TITLE: Prkar1a is an osteosarcoma tumor suppressor that defines a molecular subclass in mice
Ontario Cancer Institute, Toronto, Ontario, Canada.
Phone: 416.946.2051; Fax: 416.246.2984; E-mail: email@example.com.
View this article at: http://www.jci.org/articles/view/42391?key=d3f1b643b774ad1a99e7
CARDIOVASCULAR DISEASE: Heart protection via myeloid MR
Drugs that target the protein MR are used to treat diseases of the blood vessels and heart (i.e., cardiovascular diseases). Although some of their benefit is a result of blocking binding of the steroid hormone aldosterone to MR, data indicate that some of their effects are aldosterone independent. A team of researchers, led by Richard Mortensen, at the University of Michigan Medical School, Ann Arbor, and Sheng Zhong Duan, at Shanghai Institutes for Biological Sciences, China, has now shown that mice lacking MR on immune cells known as myeloid cells are protected against heart and blood vessel damage in the same way that mice treated with drugs targeting MR are. Further analysis indicated that MR on myeloid cells is necessary for efficient classical activation of myeloid immune cells known as macrophages by proinflammatory cytokines. These data provide new insight into the mechanisms underlying the beneficial effects of drugs that target MR.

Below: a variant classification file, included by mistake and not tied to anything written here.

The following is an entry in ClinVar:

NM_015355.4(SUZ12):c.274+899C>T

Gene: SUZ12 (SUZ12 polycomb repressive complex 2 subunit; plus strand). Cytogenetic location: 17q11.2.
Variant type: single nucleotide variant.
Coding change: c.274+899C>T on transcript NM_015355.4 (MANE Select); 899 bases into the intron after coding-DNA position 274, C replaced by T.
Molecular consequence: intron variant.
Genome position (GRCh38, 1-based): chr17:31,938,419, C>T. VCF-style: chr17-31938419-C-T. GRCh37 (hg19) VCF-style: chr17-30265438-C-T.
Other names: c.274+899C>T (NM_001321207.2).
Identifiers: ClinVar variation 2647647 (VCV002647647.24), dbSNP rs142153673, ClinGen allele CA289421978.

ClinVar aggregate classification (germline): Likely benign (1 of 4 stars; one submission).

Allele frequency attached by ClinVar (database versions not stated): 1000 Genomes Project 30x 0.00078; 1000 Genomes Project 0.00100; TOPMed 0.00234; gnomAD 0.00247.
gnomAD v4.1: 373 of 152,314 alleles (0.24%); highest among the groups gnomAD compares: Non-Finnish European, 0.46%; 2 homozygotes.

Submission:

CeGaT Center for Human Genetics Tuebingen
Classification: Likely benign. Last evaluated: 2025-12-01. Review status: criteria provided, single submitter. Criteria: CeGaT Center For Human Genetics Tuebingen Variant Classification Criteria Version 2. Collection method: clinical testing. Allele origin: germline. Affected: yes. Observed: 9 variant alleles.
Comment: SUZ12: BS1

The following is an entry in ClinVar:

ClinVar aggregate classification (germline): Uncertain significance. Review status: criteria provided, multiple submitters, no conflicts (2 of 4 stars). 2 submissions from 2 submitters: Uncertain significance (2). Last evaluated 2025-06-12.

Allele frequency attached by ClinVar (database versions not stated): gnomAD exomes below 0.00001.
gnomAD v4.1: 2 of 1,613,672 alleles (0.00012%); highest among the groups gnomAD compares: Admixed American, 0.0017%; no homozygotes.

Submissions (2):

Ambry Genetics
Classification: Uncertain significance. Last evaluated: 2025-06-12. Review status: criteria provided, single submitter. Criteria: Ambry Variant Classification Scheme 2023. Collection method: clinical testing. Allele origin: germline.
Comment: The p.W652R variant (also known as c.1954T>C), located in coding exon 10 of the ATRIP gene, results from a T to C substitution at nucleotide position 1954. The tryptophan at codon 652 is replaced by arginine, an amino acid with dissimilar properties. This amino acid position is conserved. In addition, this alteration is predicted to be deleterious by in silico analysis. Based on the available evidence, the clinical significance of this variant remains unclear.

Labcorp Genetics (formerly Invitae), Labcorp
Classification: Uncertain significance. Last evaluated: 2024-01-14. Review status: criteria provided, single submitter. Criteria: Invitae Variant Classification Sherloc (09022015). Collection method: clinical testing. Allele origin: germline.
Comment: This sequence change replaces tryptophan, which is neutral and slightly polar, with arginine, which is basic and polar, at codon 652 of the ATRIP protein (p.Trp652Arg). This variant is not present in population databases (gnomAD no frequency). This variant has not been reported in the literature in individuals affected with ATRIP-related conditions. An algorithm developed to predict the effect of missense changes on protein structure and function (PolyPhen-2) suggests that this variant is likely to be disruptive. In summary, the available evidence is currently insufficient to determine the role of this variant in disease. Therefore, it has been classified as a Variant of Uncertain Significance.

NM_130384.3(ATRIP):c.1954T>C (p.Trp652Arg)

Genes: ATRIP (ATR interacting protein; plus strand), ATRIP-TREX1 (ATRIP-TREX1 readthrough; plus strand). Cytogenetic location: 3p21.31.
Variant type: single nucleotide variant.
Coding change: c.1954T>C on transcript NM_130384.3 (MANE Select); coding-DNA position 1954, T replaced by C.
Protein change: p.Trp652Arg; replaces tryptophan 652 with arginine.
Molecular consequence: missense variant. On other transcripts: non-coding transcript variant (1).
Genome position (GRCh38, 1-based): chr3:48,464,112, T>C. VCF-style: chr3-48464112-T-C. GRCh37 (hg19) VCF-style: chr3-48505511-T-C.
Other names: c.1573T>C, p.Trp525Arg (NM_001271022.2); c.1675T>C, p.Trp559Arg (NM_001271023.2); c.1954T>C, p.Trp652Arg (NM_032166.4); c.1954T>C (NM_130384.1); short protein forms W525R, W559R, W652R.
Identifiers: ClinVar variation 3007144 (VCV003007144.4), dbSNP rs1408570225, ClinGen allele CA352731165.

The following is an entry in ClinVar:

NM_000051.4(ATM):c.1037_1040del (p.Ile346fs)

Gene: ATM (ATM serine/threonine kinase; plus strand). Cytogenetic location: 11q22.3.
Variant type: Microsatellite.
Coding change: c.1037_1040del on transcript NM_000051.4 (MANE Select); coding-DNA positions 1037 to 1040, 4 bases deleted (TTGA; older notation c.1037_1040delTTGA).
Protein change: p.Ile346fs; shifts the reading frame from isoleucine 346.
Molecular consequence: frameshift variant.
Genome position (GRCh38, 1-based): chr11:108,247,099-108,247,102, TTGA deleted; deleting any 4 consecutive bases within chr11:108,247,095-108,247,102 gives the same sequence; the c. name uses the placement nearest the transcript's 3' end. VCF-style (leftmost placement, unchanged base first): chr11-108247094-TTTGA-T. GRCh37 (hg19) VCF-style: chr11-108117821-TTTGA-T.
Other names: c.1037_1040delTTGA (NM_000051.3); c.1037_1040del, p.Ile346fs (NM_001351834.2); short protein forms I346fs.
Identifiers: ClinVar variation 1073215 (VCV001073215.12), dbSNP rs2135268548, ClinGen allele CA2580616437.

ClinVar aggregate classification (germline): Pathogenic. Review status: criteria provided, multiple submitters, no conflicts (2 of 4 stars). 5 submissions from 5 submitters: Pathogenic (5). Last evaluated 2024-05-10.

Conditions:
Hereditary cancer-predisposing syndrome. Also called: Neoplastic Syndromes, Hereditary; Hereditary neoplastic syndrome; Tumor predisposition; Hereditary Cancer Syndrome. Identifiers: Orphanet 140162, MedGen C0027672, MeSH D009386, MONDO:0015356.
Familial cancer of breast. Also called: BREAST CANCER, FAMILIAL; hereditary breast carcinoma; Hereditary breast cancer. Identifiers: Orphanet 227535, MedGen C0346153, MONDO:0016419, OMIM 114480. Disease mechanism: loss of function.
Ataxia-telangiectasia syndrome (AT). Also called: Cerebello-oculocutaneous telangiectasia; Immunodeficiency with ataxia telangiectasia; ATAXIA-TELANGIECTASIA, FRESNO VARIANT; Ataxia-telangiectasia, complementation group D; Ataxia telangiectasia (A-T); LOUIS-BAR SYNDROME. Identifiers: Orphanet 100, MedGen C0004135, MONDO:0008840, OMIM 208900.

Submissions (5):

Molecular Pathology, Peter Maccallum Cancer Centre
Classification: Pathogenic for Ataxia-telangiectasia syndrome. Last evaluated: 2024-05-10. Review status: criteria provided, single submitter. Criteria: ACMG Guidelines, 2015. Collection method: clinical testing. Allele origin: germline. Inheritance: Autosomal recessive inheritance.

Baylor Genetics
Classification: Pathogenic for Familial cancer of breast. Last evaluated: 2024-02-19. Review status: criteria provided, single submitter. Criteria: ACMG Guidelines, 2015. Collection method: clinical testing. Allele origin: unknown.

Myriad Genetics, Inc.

TITLE: Myeloid mineralocorticoid receptor controls macrophage polarization and cardiovascular hypertrophy and remodeling in mice
Richard M. Mortensen
University of Michigan Medical School, Ann Arbor, Michigan, USA.
Phone: 734.763.2021; Fax: 734.936.8813; E-mail: firstname.lastname@example.org.
Sheng Zhong Duan
Shanghai Institutes for Biological Sciences, Chinese Academy of Sciences, Shanghai, China.
Phone: 86.21.54922000; Fax: 86.21.54920291; E-mail: email@example.com.
View this article at: http://www.jci.org/articles/view/41080?key=38745bc49eb24a0378fa